Art by Major Sniper
XyzzyYYZ is known to lots of new members of Imperium as “The Man With the Links”. If you type a question into Imperium’s new pilot channel, Little_bees, and he’s online, you’re almost certainly going to get a link to an extremely helpful resource from him, often in just a couple of minutes. To many pilots, he’s the helping hand that makes joining EVE Online’s largest power bloc much, much easier whether null sec is old hat to you or it’s your first day.
I first met him about six months back when I joined GEWNS. Completely new to the game, I flew from Jita to Delve desperately trying to figure out how to set my home station in the UI and all of the online resources were failing me. Fortunately I was in the new pilot channel. XY, as he’s often known, calmly explained to me that what I was experiencing was normal. That despite EVE’s size, its servers can’t load a list of corporate offices as long as GEWNS’ apparently, and that this was a known issue. The solution, it turns out, was pretty simple – right-click on the station’s name where I was docked and select Set Home Station.
XY quickly became my go-to resource for questions in the game and his in-game links made life much, much easier for me. He pointed me to lots of great lessons from hard-won experience in wikis across the internet, fantastic posts people had made to train neophytes like me, and even built-in pointers.
Fighting the UI
He’s a realist though. “CCP has come a long way toward helping players share information with each other, but I think there’s still a lot more that can be improved to make certain things easier to de-mystify,” he says. “A major portion of introducing new players to EVE is just fighting with the user interface,” he adds. “There’s a lot going on there between the various menus, buttons, windows and game mechanics that come into play. New players have their work cut out for them. EVE is one of the few games that comes with homework and ought to award a degree.”
XY says there’s a “whole language to learn in the process, and complex mechanics for even the simplest activities.” He believes that “pilot frustration leads to a high attrition rate and it’s easy to come away from ship losses feeling like you accomplished nothing.” He says that a lot of new players “aren’t comfortable with the idea of losing ships. The life of a tackle frigate is short and violent by design, but that’s part of why we hand them out for free.”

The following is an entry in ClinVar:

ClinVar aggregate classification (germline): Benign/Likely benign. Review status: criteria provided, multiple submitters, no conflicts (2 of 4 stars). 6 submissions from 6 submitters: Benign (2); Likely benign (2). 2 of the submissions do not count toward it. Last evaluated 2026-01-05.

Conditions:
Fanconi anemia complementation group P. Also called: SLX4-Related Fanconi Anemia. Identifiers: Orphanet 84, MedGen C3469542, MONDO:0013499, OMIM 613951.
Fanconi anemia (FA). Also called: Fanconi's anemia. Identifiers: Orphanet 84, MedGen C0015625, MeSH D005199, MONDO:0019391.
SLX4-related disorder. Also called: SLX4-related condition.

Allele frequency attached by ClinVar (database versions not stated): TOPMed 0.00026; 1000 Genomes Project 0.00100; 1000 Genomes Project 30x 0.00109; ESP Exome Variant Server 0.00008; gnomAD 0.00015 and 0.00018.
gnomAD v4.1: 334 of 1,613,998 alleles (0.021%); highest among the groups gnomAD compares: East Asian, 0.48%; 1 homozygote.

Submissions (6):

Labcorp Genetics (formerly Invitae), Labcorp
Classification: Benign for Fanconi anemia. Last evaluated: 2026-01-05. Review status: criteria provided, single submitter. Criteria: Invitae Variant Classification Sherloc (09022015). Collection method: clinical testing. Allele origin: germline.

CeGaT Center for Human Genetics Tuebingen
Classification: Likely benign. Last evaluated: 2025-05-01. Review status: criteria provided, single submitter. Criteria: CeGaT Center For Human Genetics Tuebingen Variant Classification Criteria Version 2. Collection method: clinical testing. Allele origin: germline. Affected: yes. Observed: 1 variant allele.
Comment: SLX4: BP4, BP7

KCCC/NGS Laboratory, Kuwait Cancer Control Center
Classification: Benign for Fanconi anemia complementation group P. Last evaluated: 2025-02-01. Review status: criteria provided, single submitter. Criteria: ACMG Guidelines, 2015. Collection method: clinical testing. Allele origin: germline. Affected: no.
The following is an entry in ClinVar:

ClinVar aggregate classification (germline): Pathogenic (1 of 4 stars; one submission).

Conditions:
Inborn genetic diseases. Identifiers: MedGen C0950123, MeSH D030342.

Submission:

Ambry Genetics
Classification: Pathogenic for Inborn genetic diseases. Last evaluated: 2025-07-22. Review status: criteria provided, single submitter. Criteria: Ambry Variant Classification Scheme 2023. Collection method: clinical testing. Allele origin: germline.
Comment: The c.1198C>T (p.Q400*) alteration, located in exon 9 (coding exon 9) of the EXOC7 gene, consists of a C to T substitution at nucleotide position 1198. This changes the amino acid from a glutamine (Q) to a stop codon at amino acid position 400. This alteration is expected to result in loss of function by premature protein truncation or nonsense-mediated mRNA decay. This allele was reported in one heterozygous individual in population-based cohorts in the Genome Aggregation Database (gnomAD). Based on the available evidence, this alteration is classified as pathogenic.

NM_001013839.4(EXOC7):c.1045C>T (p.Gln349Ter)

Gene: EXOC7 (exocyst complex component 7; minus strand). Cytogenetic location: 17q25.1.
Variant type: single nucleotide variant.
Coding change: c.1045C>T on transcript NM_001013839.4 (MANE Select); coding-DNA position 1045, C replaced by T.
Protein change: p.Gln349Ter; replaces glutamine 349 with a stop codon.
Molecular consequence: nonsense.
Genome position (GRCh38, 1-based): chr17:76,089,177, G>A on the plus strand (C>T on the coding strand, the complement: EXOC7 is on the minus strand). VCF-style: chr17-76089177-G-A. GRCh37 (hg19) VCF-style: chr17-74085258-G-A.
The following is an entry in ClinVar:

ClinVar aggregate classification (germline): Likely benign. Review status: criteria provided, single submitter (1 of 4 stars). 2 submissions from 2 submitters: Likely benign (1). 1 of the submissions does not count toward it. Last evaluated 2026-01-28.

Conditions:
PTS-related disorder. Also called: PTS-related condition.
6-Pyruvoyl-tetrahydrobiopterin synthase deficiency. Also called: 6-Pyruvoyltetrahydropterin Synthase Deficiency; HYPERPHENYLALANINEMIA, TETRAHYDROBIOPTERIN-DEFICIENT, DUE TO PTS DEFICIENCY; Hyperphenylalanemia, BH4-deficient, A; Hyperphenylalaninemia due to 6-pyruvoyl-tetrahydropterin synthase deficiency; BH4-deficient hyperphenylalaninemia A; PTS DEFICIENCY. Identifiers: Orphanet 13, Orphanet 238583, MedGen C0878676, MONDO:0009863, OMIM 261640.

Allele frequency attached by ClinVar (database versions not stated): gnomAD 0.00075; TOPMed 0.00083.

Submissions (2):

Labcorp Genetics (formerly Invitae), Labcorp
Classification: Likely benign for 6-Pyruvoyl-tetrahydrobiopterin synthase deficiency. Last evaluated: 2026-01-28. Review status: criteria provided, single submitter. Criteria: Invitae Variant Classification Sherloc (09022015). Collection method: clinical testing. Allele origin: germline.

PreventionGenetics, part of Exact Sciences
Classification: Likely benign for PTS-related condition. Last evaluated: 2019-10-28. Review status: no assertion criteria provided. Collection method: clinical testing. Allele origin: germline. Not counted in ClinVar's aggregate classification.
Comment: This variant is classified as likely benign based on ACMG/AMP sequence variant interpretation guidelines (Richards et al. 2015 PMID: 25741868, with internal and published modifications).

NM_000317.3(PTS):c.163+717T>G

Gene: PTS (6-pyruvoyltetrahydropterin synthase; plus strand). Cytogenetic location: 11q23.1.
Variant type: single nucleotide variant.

XY’s been a member of SNOOO for just over three years, and he remembers his early days, which keeps him focused on new pilots. “We all know what it’s like to start in EVE. You’re lost, overwhelmed, poor, and getting questionable advice from all sources. Even as a newcomer, I was able to pass along information I was learning, mostly in the form of links to other resources that people had sent me.” He says he began collecting his famous links in-game using notepads for later sharing, which helped him remember what he was learning. “I had to know what was in the links I was sending out, after all,” he adds.
A Community Approach
XY highlights a number of things that he thinks Imperium and SNOOO does well. “Little_bees pointed me in the right direction to get started on all the stuff I was interested in seeing and doing in this game. I was able to ask questions and get advice from a variety of perspectives. I think it’s this community approach that makes us successful without the chaos of places like Rookie Chat.”
He also had praise for Imperium’s training faculty and various standing fleets, which usually include both text and voice chat, allowing you to ask questions and meet people virtually. “If the tutorials and career agents had sections that encouraged new pilots to group together,” he says, “I think that would get people thinking about the game as a social activity, not just sending them out hunting bigger and stronger rats.” He believes CCP could improve the NPE by “introducing newcomers to the idea of working as a team and sharing what they’ve learned. There’s some obvious problems with this approach, but in a perfect world, this would lead players to joining a good corporation sooner rather than later.